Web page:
The Ancient Roots of Christmas Customs
Christmas is a very popular holiday tradition that is celebrated by some 2 billion people worldwide. This popular celebration is of course linked closely to Christianity and is intended to honour the birth of Jesus Christ, but people in nations with little or no Christian culture or tradition are celebrating this holiday in increasing numbers and, surprisingly, most of the Christmas customs we see practiced around the world do not have their roots in Christianity.
For many people, placing a wreath on the front door of the home at Christmas time is part of the festive decoration and Christmas cheer. But its’ meaning runs much deeper. For centuries, wreaths have represented the unending cycle of life and have been symbols of victory and honour. Ancient Druids, Celts, and Romans used evergreen branches made into wreaths in their winter solstice celebrations. As early as 1444, wreaths were used as Christmas decorations in London. In 16th-century Germany, evergreen branches were intertwined in a circular shape to symbolize God's love, which has no beginning and no end.
Ancient cultures believed that bringing green branches into the home and using them in rituals would ensure the return of vegetation at the end of winter. Holly was thought to be magical because of its shiny leaves and its ability to bear fruit in winter. Some believed it contained syrup that cured coughs; others hung it over their beds to produce good dreams. It was also a popular gift among the Romans as part of their Saturnalia festivities.
Several centuries after the birth of Christ, Christians began celebrating the birth of Christ in December while the Romans were still holding their pagan celebrations. By decorating their homes with holly as the Romans did, Christians avoided detection and persecution.
The early Christian church associated holly with various legends about its role in Christ's crucifixion. According to one legend, Christ's crown of thorns was formed from holly. The legend claimed that the holly berries were originally white, but were stained red by Christ's blood. So for ancient Christians, the sharply pointed holly leaves became symbols of the thorns in Christ's crown and the red berries drops of his blood.
Mistletoe was also considered to be sacred among both Druids and Romans, and was believed to have healing powers and the ability to ward off evil. It was also thought to be the connection between earth and the heavens, because it grew without roots, as if by magic, and a symbol of peace – soldiers who found themselves under mistletoe quickly put down their weapons and made a temporary truce. In a related custom, ancient Britons hung mistletoe in their doorways to keep evil away. Those who entered the house safely were given a welcome kiss, thus started the tradition of kissing under the mistletoe.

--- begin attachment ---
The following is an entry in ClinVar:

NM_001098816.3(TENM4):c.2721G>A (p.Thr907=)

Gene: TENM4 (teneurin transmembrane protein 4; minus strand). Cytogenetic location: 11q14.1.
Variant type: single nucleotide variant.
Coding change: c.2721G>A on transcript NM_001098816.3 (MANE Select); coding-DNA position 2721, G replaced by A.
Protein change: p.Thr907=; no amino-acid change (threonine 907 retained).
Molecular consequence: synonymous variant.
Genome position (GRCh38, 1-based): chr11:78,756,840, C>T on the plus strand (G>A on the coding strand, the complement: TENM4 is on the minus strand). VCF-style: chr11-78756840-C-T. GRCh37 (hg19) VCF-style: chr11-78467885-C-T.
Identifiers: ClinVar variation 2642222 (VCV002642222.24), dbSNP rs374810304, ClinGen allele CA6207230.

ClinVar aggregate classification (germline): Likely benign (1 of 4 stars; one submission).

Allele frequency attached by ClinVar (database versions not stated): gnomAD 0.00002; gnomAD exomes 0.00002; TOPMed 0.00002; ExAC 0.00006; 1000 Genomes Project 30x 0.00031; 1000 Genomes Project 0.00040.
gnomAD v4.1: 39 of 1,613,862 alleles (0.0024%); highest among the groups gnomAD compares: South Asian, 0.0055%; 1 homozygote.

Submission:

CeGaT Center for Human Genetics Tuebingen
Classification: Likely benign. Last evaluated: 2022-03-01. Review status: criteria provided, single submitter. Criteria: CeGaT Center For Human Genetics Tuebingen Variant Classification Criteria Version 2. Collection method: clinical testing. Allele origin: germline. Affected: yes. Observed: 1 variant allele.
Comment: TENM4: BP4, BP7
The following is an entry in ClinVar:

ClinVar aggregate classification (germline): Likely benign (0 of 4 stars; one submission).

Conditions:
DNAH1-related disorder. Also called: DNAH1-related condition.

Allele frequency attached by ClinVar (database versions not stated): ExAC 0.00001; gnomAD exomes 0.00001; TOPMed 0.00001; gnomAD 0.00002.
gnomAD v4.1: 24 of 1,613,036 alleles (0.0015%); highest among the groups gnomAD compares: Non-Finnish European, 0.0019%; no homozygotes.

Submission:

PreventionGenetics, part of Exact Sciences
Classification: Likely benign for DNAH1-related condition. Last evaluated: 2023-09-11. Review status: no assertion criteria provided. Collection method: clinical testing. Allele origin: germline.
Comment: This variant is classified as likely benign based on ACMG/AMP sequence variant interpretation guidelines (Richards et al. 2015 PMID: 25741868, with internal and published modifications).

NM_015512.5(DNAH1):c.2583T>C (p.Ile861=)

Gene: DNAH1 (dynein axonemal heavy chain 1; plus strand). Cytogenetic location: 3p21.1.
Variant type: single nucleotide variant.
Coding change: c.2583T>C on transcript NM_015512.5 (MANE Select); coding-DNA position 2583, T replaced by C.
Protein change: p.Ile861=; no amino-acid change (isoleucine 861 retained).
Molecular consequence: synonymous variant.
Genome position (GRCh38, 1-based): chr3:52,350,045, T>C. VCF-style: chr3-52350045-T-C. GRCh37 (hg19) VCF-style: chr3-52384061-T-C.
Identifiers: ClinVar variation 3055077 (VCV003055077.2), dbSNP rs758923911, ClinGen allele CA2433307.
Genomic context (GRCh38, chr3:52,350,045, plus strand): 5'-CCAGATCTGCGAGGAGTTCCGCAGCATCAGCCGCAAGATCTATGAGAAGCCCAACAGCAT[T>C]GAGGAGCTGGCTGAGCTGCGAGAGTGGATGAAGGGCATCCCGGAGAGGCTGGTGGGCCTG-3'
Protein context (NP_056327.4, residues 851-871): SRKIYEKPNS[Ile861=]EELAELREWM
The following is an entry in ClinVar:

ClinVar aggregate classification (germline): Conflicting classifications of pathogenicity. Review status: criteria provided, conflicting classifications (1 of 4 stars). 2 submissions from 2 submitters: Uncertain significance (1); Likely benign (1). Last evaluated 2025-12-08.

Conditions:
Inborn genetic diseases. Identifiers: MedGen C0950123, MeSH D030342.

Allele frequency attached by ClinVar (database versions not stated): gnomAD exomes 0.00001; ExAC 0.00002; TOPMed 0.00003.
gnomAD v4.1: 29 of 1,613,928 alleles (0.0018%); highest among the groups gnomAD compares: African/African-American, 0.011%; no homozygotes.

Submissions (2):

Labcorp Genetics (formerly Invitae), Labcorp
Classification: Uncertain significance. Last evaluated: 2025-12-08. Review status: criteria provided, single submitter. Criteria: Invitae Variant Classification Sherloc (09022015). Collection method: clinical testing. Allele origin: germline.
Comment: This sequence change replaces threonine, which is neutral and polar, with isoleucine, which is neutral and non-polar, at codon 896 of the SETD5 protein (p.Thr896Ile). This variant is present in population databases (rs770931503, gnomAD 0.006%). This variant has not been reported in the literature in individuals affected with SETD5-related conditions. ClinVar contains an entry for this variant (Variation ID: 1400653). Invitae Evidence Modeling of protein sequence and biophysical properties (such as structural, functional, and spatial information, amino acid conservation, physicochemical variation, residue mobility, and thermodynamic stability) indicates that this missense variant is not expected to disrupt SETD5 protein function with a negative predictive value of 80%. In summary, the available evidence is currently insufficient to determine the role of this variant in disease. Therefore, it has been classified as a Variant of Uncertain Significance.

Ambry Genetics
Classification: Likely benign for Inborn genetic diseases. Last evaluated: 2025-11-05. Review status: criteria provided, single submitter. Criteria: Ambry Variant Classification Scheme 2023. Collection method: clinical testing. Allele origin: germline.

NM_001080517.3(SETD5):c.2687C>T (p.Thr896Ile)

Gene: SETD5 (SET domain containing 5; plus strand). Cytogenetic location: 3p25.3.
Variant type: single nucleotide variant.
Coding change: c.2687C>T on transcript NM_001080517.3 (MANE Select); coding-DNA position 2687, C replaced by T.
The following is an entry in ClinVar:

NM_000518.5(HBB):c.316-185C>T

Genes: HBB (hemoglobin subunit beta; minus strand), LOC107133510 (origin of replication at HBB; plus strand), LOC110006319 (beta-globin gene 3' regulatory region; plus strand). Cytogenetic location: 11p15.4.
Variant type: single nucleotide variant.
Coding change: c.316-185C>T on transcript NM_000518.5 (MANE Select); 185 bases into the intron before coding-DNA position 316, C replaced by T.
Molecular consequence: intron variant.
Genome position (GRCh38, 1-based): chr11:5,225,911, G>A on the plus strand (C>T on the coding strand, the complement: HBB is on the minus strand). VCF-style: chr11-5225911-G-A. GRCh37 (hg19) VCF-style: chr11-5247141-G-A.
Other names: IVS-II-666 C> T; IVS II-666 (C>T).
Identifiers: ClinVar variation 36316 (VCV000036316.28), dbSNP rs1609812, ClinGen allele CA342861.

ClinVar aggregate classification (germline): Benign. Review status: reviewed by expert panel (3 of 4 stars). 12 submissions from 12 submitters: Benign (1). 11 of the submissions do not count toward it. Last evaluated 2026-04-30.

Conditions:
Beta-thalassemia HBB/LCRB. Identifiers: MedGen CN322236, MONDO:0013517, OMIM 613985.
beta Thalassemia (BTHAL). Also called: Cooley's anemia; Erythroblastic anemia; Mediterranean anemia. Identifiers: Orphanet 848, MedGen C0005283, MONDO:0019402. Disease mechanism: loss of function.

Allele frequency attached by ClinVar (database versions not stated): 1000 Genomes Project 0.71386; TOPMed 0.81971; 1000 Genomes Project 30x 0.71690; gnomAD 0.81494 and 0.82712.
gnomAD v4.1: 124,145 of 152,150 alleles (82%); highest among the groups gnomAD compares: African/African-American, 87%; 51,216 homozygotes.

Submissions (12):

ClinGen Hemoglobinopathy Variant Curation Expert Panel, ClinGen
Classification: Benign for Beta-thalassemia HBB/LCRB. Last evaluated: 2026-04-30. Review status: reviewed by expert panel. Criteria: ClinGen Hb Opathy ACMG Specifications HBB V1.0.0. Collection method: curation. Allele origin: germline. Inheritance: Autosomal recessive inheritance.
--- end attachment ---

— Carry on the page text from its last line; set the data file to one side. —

The Yule Log
In many countries, especially in Europe, it is common to light what is referred to as a Yule log at Christmas time. Cakes shaped like logs are served and called Yule cakes. The modern Christmas celebration itself is sometimes even referred to as Yule, as a traditional festival descending from a Pre-Christian midwinter Germanic or Nordic countries connected to the celebration of the Wild Hunt, the god Odin, and the pagan Anglo-Saxon Mōdraniht.
The world Yule, itself seems to be descendant from jól – found in many languages: Common Germanic, Old Norse, Icelandic, among others. References to burning a Yule log at Christmas (or Yuletide) appear in the 17th century, but the original origins are unclear.
When Christianity emerged in Europe, the Yule log remained popular. In order to justify this ancient pagan ritual, church officials gave it a new significance, that of the light that came from Heaven when Christ was born.
The huge block or log of wood would be burned at one end for a duration of 12 days — The Twelve Days of Christmas, also known as Twelvetide— a festive Christian celebration of the Nativity of Jesus (and much feasting and merrymaking was had, much as in the way of the ancient observations). The wood wouldn’t be burned completely, but taken off the fire with the intent to burn the same block the next year, and so on. During the rest of the year, the charred wood log would bring good fortune to the household; in the belief it warded off toothache, lightning, fire, mildew, and other misfortunes.
The tradition of the Yule log also has pagan roots as the Celts, Teutons and Druids burned the massive logs in winter ceremonies in celebration of the sun.
When Christianity emerged in Europe, the Yule log remained popular in England and Scandinavia. In order to justify this pagan ritual, church officials gave it a new significance, that of the light that came from Heaven when Christ was born. The log was lit on Christmas Eve and left burning throughout the twelve days of Christmas.